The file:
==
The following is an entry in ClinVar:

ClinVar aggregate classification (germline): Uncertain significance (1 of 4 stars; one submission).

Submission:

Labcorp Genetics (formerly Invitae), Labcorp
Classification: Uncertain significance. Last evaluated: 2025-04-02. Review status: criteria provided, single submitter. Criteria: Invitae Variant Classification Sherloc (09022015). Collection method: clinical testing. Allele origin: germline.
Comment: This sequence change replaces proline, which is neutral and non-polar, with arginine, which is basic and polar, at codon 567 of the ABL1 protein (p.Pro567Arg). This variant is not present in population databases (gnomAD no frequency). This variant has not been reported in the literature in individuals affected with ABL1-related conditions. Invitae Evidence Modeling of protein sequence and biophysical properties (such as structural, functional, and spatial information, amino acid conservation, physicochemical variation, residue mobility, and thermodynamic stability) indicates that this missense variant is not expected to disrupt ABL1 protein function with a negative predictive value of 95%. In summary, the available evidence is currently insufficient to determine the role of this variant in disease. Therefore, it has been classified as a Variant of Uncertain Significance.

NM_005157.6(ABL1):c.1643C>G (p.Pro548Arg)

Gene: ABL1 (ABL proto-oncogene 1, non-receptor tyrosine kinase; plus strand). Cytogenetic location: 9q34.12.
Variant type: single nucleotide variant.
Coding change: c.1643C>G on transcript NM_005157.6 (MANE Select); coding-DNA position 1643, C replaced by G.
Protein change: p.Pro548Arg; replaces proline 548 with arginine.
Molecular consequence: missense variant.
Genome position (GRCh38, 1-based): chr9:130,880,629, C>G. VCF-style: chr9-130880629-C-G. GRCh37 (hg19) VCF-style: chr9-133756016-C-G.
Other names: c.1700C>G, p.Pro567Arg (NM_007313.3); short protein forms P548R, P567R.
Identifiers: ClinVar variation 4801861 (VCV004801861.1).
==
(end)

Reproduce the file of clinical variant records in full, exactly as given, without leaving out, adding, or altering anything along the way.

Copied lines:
The following is an entry in ClinVar:

ClinVar aggregate classification (germline): Uncertain significance (1 of 4 stars; one submission).

Submission:

Labcorp Genetics (formerly Invitae), Labcorp
Classification: Uncertain significance. Last evaluated: 2025-04-02. Review status: criteria provided, single submitter. Criteria: Invitae Variant Classification Sherloc (09022015). Collection method: clinical testing. Allele origin: germline.
Comment: This sequence change replaces proline, which is neutral and non-polar, with arginine, which is basic and polar, at codon 567 of the ABL1 protein (p.Pro567Arg). This variant is not present in population databases (gnomAD no frequency). This variant has not been reported in the literature in individuals affected with ABL1-related conditions. Invitae Evidence Modeling of protein sequence and biophysical properties (such as structural, functional, and spatial information, amino acid conservation, physicochemical variation, residue mobility, and thermodynamic stability) indicates that this missense variant is not expected to disrupt ABL1 protein function with a negative predictive value of 95%. In summary, the available evidence is currently insufficient to determine the role of this variant in disease. Therefore, it has been classified as a Variant of Uncertain Significance.

NM_005157.6(ABL1):c.1643C>G (p.Pro548Arg)

Gene: ABL1 (ABL proto-oncogene 1, non-receptor tyrosine kinase; plus strand). Cytogenetic location: 9q34.12.
Variant type: single nucleotide variant.
Coding change: c.1643C>G on transcript NM_005157.6 (MANE Select); coding-DNA position 1643, C replaced by G.
Protein change: p.Pro548Arg; replaces proline 548 with arginine.
Molecular consequence: missense variant.
Genome position (GRCh38, 1-based): chr9:130,880,629, C>G. VCF-style: chr9-130880629-C-G. GRCh37 (hg19) VCF-style: chr9-133756016-C-G.
Other names: c.1700C>G, p.Pro567Arg (NM_007313.3); short protein forms P548R, P567R.
Identifiers: ClinVar variation 4801861 (VCV004801861.1).